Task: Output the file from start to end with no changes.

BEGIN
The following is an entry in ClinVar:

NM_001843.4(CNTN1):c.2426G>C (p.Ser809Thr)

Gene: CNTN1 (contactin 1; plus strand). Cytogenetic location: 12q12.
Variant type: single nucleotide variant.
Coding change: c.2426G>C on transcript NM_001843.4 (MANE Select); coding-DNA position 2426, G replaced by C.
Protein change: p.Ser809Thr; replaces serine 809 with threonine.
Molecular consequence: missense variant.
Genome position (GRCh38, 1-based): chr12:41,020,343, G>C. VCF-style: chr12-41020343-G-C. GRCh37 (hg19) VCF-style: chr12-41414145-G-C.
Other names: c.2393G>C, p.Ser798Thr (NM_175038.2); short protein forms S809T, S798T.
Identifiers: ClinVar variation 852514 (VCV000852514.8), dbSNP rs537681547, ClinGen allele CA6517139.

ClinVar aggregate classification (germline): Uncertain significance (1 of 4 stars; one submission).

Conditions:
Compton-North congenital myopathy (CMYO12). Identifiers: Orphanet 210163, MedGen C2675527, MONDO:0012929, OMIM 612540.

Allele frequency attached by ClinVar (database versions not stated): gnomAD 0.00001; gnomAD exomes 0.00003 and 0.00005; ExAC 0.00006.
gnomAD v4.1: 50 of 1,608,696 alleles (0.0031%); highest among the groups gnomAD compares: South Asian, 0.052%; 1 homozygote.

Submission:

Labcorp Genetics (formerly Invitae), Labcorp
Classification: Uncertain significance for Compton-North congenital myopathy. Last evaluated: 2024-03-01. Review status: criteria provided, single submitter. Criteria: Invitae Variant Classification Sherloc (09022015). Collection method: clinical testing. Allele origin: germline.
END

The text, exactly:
The following is an entry in ClinVar:

NM_001843.4(CNTN1):c.2426G>C (p.Ser809Thr)

Gene: CNTN1 (contactin 1; plus strand). Cytogenetic location: 12q12.
Variant type: single nucleotide variant.
Coding change: c.2426G>C on transcript NM_001843.4 (MANE Select); coding-DNA position 2426, G replaced by C.
Protein change: p.Ser809Thr; replaces serine 809 with threonine.
Molecular consequence: missense variant.
Genome position (GRCh38, 1-based): chr12:41,020,343, G>C. VCF-style: chr12-41020343-G-C. GRCh37 (hg19) VCF-style: chr12-41414145-G-C.
Other names: c.2393G>C, p.Ser798Thr (NM_175038.2); short protein forms S809T, S798T.
Identifiers: ClinVar variation 852514 (VCV000852514.8), dbSNP rs537681547, ClinGen allele CA6517139.

ClinVar aggregate classification (germline): Uncertain significance (1 of 4 stars; one submission).

Conditions:
Compton-North congenital myopathy (CMYO12). Identifiers: Orphanet 210163, MedGen C2675527, MONDO:0012929, OMIM 612540.

Allele frequency attached by ClinVar (database versions not stated): gnomAD 0.00001; gnomAD exomes 0.00003 and 0.00005; ExAC 0.00006.
gnomAD v4.1: 50 of 1,608,696 alleles (0.0031%); highest among the groups gnomAD compares: South Asian, 0.052%; 1 homozygote.

Submission:

Labcorp Genetics (formerly Invitae), Labcorp
Classification: Uncertain significance for Compton-North congenital myopathy. Last evaluated: 2024-03-01. Review status: criteria provided, single submitter. Criteria: Invitae Variant Classification Sherloc (09022015). Collection method: clinical testing. Allele origin: germline.